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tarrfish
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« Reply #11 on: January 08, 2011, 03:39:16 PM »

I started tearing into it this afternoon. Got the ramp out, the linoleum up and about 20% of the plywood. It was definitely a good choice as the fasteners are pretty rusty, and plywood had some water damage. I am surprised the plywood is so thin, I would have thought it would be at least 3/4". I will fix any corrosion I find and have a nice flat surface to work with. Thanks for the advice, David
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John316
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« Reply #12 on: January 08, 2011, 04:03:57 PM »

Jriddle,

I was a tad OT, referring to this post. Sorry for not being clear.

Thanks, I still need to get the tank out from underneath the rest room, so I'll get a better look there soon. (UHG) David

On another side note, RWC, that is great that you have a D modal. There are just a couple of us that have them now.

God bless,

John
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Doug1968
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« Reply #13 on: January 08, 2011, 05:36:32 PM »

Tarfish,

I am converting a 102A3. I am about a year into it and thought I would chime in on your question regarding removing the floor.Here are some reasons you would want to remove the old floor.

1) You cannot believe how filthy the ducting and all of the pockets under the plywood will be.
2) It allows you to remove the seat rails and install a thicker plywood that will give you a more solid floor.
3) The sheet metal over the wheel wells on my coach were rusted and ready to be replaced.
4) Like Paladin stated, it allows you to add plating into the bus structure for mounting things like the copilot seat.
5) If you pre-paint the bottom side of the plywood you have a nicely finished ceiling in each of your bays.

I used 1 1/8" tongue & groove plywood and it finished off very nicely and is very solid.

Good Luck, Doug
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Jriddle
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« Reply #14 on: January 08, 2011, 07:14:43 PM »

John

No Harm No foul. Just LOL. I too thought getting the tank out was not to hard. I used big__ bar to get mine out. Smiley  Wink Cheesy Grin

John
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John Riddle
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« Reply #15 on: January 08, 2011, 08:51:22 PM »

Doug did you seal the edges with anything going back?   Rod
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« Reply #16 on: January 09, 2011, 09:30:25 AM »

I removed my floor and found that I had very little to repair. I found a lot of DNA that I got rid off LOL. I want my bus to be clean. Like Gumpy said I could not sleep at night knowing that junk was still there. Here are a few pictures. I used 3/4 plywood for the first layer then I insulated in the back over the engine with fire resistant blanket then up front with styrofoam. I then put a layer of 5/8 plywood on top of that. We didn't do a roof raise and have found that if you are very tall you may hit your head. My wife and I are vertically challenged so this is no problem for us.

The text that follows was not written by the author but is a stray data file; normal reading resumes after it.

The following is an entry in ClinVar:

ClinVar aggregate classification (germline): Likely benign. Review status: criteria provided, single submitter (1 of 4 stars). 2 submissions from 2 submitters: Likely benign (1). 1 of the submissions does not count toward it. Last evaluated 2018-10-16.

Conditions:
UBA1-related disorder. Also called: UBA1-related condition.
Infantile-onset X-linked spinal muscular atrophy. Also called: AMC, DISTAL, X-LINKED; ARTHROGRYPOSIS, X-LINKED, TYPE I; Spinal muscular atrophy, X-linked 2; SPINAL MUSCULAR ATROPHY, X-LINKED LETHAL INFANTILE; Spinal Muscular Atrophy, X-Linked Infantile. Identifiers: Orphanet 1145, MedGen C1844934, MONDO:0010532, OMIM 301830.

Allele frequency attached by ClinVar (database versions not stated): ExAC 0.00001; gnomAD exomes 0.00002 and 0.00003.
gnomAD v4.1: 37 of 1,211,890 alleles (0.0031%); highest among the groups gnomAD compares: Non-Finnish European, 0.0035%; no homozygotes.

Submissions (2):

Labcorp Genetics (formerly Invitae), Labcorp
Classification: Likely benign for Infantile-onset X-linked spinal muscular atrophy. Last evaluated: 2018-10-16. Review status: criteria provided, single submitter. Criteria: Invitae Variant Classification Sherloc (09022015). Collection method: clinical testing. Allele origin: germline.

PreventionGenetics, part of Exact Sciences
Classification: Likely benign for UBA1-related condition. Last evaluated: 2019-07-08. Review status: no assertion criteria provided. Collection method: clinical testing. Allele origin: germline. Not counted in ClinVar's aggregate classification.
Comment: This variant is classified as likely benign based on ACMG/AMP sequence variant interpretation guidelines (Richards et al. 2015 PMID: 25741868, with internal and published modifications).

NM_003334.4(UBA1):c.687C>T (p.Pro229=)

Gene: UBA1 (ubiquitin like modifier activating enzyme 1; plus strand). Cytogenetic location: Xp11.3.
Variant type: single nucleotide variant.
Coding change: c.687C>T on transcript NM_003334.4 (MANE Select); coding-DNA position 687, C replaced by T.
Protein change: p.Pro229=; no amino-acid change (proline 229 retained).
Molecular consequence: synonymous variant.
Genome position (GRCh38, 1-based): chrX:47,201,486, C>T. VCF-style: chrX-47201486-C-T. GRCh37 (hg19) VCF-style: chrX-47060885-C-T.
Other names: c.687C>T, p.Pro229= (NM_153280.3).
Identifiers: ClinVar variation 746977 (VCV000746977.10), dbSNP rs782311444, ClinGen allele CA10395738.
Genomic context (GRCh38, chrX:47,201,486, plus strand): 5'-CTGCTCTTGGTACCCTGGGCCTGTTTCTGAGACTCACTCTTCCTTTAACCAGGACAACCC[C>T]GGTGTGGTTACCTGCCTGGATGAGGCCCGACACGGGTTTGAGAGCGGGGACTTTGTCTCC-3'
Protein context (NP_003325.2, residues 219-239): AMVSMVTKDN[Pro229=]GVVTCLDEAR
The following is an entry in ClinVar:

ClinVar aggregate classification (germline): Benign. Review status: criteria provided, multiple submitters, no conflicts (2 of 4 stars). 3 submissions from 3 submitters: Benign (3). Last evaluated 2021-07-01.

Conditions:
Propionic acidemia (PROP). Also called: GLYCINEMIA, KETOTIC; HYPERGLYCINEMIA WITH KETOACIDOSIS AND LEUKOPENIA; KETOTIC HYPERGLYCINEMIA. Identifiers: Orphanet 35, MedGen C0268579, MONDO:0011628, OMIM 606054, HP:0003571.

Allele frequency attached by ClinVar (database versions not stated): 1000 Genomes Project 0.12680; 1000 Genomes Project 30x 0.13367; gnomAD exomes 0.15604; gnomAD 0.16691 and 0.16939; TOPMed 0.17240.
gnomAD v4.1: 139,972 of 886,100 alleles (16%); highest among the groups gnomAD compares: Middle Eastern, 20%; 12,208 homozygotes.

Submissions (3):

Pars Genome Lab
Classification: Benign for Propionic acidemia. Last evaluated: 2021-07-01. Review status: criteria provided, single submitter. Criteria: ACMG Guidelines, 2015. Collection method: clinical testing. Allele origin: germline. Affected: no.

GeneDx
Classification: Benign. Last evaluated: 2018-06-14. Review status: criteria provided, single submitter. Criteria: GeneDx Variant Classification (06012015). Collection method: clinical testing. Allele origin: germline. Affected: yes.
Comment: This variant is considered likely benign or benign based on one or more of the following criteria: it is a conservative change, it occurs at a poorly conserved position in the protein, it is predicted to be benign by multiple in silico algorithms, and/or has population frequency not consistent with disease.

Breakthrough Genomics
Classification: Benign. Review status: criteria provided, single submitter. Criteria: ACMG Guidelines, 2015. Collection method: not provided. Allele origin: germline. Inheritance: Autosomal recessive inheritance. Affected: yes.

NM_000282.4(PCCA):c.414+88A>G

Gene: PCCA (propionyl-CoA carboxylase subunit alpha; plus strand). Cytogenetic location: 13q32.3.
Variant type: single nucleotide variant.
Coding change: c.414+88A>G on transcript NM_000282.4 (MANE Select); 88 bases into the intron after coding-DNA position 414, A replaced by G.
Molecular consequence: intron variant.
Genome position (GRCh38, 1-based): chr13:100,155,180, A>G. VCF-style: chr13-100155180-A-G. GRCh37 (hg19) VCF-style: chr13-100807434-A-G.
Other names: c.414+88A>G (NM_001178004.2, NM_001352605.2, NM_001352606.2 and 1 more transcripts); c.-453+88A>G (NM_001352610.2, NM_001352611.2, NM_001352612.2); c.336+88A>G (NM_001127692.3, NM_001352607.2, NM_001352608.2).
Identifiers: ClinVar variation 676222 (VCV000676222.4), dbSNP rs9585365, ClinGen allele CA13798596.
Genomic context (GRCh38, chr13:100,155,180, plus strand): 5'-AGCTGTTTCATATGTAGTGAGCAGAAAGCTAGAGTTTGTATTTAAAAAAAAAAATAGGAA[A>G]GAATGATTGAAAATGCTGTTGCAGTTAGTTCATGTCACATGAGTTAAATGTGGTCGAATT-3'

John
« Last Edit: January 09, 2011, 09:51:59 AM by Jriddle » Logged

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« Reply #17 on: January 09, 2011, 09:32:07 AM »

Here are the rest.
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John Riddle
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« Reply #18 on: January 09, 2011, 01:22:05 PM »

I painted the bottom and the sides of the plywood with a marine exterior paint. I left the upper side bare wood. I fastened the plywood down with self tapping plated flush head screws. I turned out nice. Doug
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« Reply #19 on: January 09, 2011, 01:28:04 PM »

I ended up removing and replacing my original floor.  I used 3/4" T&G plywood and I still have some bounce in spots.  I removed most of the seat rails, but it turns out they also provided support for the floor.  I should have welded some braces in while the floor was out.

I don't have any vents under my floor like an MCI.  Dina actually placed an aluminum pan filled with spray foam under the floor everywhere except over the luggage bays.  Over the luggage bays I put epoxy paint of the back side of the plywood.
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« Reply #20 on: January 09, 2011, 01:44:35 PM »

I painted the bottom and the sides of the plywood with a marine exterior paint. I left the upper side bare wood. I fastened the plywood down with self tapping plated flush head screws. I turned out nice. Doug

I'm sure your mom will be happy to hear that!  Cheesy Cheesy (Sorry, couldn't resist....)

With tongue firmly in my cheek,
Mike